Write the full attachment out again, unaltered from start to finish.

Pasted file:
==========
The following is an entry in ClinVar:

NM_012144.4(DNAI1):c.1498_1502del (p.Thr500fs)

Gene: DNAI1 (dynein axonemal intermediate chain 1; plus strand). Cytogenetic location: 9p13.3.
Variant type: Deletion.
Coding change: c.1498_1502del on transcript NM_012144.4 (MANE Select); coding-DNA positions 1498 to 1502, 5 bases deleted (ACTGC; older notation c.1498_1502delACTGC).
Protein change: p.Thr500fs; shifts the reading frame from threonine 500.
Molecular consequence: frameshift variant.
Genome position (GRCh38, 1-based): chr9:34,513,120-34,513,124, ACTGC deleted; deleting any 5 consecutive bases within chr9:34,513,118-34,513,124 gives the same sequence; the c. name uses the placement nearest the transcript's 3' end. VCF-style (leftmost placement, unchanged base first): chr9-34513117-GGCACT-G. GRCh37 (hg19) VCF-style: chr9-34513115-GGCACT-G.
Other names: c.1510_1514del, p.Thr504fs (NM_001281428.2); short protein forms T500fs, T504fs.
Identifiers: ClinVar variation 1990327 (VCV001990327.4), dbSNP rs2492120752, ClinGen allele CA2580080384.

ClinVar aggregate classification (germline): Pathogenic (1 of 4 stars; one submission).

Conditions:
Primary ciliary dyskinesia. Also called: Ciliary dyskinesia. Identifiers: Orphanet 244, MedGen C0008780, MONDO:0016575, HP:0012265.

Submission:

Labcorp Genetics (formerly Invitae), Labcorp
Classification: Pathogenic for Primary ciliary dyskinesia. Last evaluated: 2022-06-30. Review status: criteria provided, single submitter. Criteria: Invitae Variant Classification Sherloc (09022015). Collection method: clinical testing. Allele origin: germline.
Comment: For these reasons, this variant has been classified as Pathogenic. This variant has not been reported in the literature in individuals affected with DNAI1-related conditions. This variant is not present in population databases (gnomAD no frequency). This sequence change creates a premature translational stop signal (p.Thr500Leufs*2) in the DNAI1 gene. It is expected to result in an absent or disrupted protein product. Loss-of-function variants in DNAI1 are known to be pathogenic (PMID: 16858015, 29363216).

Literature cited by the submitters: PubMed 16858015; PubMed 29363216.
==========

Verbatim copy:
The following is an entry in ClinVar:

NM_012144.4(DNAI1):c.1498_1502del (p.Thr500fs)

Gene: DNAI1 (dynein axonemal intermediate chain 1; plus strand). Cytogenetic location: 9p13.3.
Variant type: Deletion.
Coding change: c.1498_1502del on transcript NM_012144.4 (MANE Select); coding-DNA positions 1498 to 1502, 5 bases deleted (ACTGC; older notation c.1498_1502delACTGC).
Protein change: p.Thr500fs; shifts the reading frame from threonine 500.
Molecular consequence: frameshift variant.
Genome position (GRCh38, 1-based): chr9:34,513,120-34,513,124, ACTGC deleted; deleting any 5 consecutive bases within chr9:34,513,118-34,513,124 gives the same sequence; the c. name uses the placement nearest the transcript's 3' end. VCF-style (leftmost placement, unchanged base first): chr9-34513117-GGCACT-G. GRCh37 (hg19) VCF-style: chr9-34513115-GGCACT-G.
Other names: c.1510_1514del, p.Thr504fs (NM_001281428.2); short protein forms T500fs, T504fs.
Identifiers: ClinVar variation 1990327 (VCV001990327.4), dbSNP rs2492120752, ClinGen allele CA2580080384.

ClinVar aggregate classification (germline): Pathogenic (1 of 4 stars; one submission).

Conditions:
Primary ciliary dyskinesia. Also called: Ciliary dyskinesia. Identifiers: Orphanet 244, MedGen C0008780, MONDO:0016575, HP:0012265.

Submission:

Labcorp Genetics (formerly Invitae), Labcorp
Classification: Pathogenic for Primary ciliary dyskinesia. Last evaluated: 2022-06-30. Review status: criteria provided, single submitter. Criteria: Invitae Variant Classification Sherloc (09022015). Collection method: clinical testing. Allele origin: germline.
Comment: For these reasons, this variant has been classified as Pathogenic. This variant has not been reported in the literature in individuals affected with DNAI1-related conditions. This variant is not present in population databases (gnomAD no frequency). This sequence change creates a premature translational stop signal (p.Thr500Leufs*2) in the DNAI1 gene. It is expected to result in an absent or disrupted protein product. Loss-of-function variants in DNAI1 are known to be pathogenic (PMID: 16858015, 29363216).

Literature cited by the submitters: PubMed 16858015; PubMed 29363216.